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Nidec is 'planning a $1.9bn EV motor plant for Serbia'

05 November, 2020

A report from the Nikkei news service suggests that the Japanese motor manufacturer Nidec is planning to build a $1.9bn factory in Serbia to produce motors for the European electric vehicle market. The company is said to be in the final stage of negotiations for the plant, which would include a research centre and could be producing up to 300,000 motors per year by 2023.

Nidec, which has a goal of generating revenues worth $6.7–9.6bn from the automotive sector, is already planning to start producing EV motors in existing plants in France and Poland in 2022. It has a roadmap to produce a series of EV drivetrains with ratings from 50kW/1.6kNm to 200kW/4.2kNm.

Nidec predicts that electric drivetrains will become less expensive than traditional internal combustion engines by 2025, by which time it expects to be shipping around two million of its “e-axle” traction motors globally. The number will increase to about 10 million a year by 2030.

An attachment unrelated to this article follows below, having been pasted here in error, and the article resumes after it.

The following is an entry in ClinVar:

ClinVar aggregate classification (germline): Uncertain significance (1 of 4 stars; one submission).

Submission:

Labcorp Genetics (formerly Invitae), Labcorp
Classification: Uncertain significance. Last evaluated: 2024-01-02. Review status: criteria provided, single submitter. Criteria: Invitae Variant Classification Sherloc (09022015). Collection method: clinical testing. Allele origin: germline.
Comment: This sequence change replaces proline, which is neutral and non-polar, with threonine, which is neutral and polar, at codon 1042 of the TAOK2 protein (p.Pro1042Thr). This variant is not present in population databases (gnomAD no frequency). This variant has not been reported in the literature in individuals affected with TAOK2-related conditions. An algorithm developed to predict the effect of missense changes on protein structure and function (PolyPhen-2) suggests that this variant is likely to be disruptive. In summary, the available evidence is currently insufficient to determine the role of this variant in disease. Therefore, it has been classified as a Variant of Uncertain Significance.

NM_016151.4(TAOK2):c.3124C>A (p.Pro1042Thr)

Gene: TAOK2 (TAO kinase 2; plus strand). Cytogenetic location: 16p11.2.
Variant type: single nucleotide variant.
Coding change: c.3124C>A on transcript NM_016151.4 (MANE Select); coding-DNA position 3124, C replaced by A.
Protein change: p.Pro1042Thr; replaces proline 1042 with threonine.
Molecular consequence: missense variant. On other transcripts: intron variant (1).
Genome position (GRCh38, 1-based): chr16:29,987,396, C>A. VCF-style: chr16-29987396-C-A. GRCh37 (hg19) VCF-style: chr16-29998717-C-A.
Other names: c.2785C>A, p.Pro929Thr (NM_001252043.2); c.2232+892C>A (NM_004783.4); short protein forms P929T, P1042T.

Nidec, whose subsidiaries include the Welsh drives-maker Control Techniques and the French motor manufacturer Leroy-Somer, also has four operational and planned EV drive production sites in China, with a combined capacity to produce up to 2.4 million motors a year. It recently opened a 12,000m2 r&d site with 36 motor-testing systems in China, and this will be joined next year by another r&d facility in Dalian, which will employ around 1,000 people and be similar in size to Nidec’s main r&d facility in Japan.

Automotive products, including electric vehicle motors, could represent up to half of Nidec's business this year

The changing shape of Nidec’s activities is shown by the fact that in 2010, small precision motors – such as those use in computer hard drives – were its biggest business, contributing $3.35bn of revenues to the company’s total of $6.52bn. This year, Nidec expects small motors to generate revenues of around $5.8bn and its total sales to be about $19.3bn. The automotive sector now represents up to half of its business, while products aimed at the industrial, domestic appliance and commercial markets, account for another $5.8bn.

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